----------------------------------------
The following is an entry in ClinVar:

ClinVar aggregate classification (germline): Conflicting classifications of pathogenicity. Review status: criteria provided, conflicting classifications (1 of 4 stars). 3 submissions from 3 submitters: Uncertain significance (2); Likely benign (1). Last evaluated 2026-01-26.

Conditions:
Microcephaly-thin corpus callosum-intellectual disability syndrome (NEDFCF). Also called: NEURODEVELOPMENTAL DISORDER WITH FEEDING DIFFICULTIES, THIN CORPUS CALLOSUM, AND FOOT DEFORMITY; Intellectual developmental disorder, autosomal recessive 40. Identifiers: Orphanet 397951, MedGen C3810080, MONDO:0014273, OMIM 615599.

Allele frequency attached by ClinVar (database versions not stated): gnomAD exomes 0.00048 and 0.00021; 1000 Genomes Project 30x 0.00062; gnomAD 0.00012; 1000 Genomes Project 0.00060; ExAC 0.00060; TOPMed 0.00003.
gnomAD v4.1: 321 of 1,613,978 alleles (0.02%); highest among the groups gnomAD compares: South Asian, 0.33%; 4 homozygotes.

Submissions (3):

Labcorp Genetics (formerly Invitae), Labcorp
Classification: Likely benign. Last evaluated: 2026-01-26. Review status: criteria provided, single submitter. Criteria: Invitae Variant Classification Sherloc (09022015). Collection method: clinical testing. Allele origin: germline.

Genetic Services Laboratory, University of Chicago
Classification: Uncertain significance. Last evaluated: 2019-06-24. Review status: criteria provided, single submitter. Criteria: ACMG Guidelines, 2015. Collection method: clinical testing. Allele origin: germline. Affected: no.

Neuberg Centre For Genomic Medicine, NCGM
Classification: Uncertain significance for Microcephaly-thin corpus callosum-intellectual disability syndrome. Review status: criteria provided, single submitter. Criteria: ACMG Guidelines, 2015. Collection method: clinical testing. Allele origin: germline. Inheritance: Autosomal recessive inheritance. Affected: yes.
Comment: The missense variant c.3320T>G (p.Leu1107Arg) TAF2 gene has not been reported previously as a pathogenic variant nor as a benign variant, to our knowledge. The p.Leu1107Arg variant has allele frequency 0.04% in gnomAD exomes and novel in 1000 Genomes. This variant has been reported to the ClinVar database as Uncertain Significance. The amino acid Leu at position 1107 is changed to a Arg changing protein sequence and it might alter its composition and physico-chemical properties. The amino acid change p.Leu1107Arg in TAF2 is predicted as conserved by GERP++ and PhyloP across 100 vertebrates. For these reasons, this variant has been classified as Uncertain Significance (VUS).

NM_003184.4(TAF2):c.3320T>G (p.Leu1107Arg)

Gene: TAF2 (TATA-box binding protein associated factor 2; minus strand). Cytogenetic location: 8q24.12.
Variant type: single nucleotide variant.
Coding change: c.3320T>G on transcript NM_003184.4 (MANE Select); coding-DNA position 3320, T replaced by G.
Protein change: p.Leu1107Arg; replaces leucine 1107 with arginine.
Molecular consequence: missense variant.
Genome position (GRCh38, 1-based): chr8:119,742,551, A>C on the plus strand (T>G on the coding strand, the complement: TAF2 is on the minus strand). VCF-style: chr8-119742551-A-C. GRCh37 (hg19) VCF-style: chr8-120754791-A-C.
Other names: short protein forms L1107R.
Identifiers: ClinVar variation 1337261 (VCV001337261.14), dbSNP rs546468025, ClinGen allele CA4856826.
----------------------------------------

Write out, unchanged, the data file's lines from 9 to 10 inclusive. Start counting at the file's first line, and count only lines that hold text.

Classification: Likely benign. Last evaluated: 2026-01-26. Review status: criteria provided, single submitter. Criteria: Invitae Variant Classification Sherloc (09022015). Collection method: clinical testing. Allele origin: germline.

Genetic Services Laboratory, University of Chicago